This week, U.S President Donald Trump's tax bill passed in both the House of Representatives and the Senate. Indeed, the bill was rushed through Congress at lightning speed.
According to Philip Alston, the U.N. special rapporteur on extreme poverty and rights, Trump's tax bill is nothing less than "America's bid to become the most unequal society in the world" and threatens to increase inequality in income.
There is great poverty in America. There is a high rate of homelessness. The Stanford Center on Inequality and Poverty has ranked the 21 wealthier countries in terms of poverty and labor markets, as well as wealth inequality, safety net and economic mobility; according to the Stanford Center, the United States comes in the bottom five, at 18.
Trump's bill proposes a drop in corporate tax rate from 39.6 percent to 21 percent. It is predicted that these cuts will add $1.5 trillion to the deficit. To counteract this deficit, less money will be spent on federal health care and social welfare programs.According to 2015 U.S. Census Bureau estimates, the poverty rate in the U.S. is 13.5 percent, that is over 40 million people. Other estimates put the poverty rate at 14.3 percent. However, the fact that the Census Bureau and other institutions arrive at their figures via surveys must be taken into account. Surveys are sent to all U.S. households, those who are in the military and those who are homeless are not included.
And then there are detailed breakdowns of this poverty rate. For single-parent families with just a father present the poverty rate was 14.9 percent. For single-parent families with just a mother present the rate was 28.2 percent. 29 percent of people living with a disability were living with poverty – 4 million people are not just challenged by a disability, but are also challenged by chronic poverty. And 19.7 percent of all children lived in poverty. That is, in the United States of America, one child in every five is living in poverty.
Trump's tax bill also makes it no longer compulsory for Americans to purchase health insurance. And this is happening alongside the cutting of funds for Medicare. Healthcare is one of America's black holes, and it is about to become an even denser deeper black. Infant mortality rates in 2013 were higher in the United States than in any other developed country. Although what the United States spends on healthcare is double the average of other Organisation for Economic Co-operation and Development (OECD) countries, there are fewer doctors and hospital beds in America than in its counterparts.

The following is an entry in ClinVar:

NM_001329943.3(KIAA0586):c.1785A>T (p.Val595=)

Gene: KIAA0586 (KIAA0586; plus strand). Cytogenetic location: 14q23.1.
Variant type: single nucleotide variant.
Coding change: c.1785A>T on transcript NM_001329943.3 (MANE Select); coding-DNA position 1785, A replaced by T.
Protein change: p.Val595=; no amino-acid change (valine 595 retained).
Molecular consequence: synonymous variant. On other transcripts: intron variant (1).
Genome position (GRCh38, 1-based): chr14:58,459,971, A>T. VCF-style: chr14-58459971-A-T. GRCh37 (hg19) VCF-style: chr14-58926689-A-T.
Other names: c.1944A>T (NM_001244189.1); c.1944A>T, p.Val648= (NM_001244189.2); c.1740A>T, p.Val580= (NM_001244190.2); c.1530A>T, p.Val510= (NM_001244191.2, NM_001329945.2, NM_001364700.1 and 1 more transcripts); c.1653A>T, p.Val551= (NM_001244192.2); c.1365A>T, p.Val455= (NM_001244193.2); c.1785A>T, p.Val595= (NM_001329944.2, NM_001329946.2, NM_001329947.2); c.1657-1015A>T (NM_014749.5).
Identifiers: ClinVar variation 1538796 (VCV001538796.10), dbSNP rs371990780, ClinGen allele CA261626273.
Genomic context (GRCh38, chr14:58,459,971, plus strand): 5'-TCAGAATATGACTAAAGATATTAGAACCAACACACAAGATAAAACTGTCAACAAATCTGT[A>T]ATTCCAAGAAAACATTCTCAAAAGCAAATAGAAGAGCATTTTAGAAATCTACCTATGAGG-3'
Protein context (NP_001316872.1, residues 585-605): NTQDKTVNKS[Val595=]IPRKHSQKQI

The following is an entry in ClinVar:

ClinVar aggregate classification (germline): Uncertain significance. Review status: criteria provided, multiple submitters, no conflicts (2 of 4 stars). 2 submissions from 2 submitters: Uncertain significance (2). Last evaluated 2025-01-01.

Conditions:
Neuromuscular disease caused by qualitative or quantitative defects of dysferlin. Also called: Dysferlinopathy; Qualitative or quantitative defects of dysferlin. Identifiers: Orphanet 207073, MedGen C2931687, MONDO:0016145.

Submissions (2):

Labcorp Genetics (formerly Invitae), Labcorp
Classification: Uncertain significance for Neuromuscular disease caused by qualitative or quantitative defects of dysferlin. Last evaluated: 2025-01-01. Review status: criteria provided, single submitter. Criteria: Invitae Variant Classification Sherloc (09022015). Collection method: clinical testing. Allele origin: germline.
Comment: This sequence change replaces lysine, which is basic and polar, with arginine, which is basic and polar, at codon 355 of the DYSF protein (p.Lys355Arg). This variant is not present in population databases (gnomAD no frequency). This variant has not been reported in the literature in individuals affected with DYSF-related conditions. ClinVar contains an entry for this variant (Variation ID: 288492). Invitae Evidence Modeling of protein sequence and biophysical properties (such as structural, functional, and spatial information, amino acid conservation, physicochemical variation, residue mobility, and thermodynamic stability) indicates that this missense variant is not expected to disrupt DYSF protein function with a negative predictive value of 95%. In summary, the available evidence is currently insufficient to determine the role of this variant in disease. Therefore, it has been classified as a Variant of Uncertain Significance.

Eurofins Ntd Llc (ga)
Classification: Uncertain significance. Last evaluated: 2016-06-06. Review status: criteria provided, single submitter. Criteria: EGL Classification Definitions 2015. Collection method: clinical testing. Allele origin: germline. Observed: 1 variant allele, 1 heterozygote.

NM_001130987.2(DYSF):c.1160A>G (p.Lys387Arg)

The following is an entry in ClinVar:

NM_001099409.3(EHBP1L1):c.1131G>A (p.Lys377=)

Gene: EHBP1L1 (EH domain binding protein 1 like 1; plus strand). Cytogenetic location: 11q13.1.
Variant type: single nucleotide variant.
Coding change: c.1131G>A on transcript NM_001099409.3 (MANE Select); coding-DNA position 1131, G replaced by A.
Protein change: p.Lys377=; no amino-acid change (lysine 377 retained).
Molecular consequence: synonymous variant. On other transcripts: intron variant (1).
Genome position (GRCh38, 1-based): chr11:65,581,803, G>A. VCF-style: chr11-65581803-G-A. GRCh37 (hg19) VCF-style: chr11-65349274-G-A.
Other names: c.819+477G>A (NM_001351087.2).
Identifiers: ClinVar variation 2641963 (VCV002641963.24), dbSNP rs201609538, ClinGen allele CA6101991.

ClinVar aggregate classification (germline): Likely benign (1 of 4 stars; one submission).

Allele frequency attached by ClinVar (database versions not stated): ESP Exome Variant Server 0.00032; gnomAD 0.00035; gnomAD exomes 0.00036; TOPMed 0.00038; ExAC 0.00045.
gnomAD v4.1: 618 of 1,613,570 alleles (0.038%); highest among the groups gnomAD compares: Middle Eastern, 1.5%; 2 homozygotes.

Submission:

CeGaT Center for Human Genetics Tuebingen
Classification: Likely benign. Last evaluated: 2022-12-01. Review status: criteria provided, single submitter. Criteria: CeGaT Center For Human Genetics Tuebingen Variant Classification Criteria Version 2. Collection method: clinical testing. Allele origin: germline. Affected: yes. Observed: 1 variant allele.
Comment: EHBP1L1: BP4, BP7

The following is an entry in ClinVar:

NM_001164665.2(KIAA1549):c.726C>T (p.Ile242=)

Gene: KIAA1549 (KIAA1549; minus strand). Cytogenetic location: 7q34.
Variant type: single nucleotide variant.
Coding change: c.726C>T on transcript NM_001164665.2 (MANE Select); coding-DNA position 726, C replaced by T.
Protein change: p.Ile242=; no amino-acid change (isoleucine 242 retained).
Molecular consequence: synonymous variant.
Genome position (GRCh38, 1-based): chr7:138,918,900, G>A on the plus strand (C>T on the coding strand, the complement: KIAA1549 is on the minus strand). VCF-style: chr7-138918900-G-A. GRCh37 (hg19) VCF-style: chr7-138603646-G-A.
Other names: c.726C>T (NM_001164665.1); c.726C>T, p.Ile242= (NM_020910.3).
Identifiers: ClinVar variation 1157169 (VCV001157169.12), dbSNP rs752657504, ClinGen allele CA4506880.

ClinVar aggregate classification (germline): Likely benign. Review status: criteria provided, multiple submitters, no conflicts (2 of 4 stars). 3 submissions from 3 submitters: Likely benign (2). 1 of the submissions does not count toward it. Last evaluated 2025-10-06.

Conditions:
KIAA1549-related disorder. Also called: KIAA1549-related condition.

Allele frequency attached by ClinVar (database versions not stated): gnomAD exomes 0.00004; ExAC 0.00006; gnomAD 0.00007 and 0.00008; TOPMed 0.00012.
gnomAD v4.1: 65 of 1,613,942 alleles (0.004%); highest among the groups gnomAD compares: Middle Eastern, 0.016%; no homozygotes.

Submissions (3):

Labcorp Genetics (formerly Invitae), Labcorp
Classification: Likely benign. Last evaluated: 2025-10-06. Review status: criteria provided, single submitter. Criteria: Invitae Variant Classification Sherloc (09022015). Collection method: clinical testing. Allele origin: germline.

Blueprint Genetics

Alston said: "Given the extensive, and in some cases unremitting, cuts that have been made in recent years, the consequences for an already overstretched and inadequate system of social protection are likely to be fatal for many programs, and possibly for those who rely upon them."
Before writing his report, Alston made a tour of the United States. He visited California, Alabama, Georgia, Puerto Rico, West Virginia, and Washington. His last stop was Puerto Rico. This United States territory has severe levels of poverty. Many Puerto Ricans are suffering even more after the last hurricane. A third of the island has no working electricity and tens of thousands of Puerto Ricans have no access to clean water. In fact, the United States as a whole ranks 36th in the world in terms of access to clean water and sanitation.
Back on the mainland, Aston singled out Alabama as a region with extremely severe poverty – the worst in the developed world. Alston's comments in the report are striking: "The United States is one of the world's richest and most powerful and technologically innovative countries; but neither its wealth nor its power nor its technology is being harnessed to address the situation in which 40 million people continue to live in poverty."
As Alston says, all this is happening in one of the wealthiest countries in the world. Let this not be misunderstood. The American government is not miserly; it does not mind spending money in the least. According to Business Insider: "In 2015, the U.S. will have a declared military and defense budget of $601 billion, which is more than the next 7 highest spending countries combined." Last month, the Senate passed a $700 billion defense policy bill for 2018. There is money to be spent. The American government is spending it. But not on improving the daily lives of its citizens.
Alston describes what he saw during his two-week tour of the United States: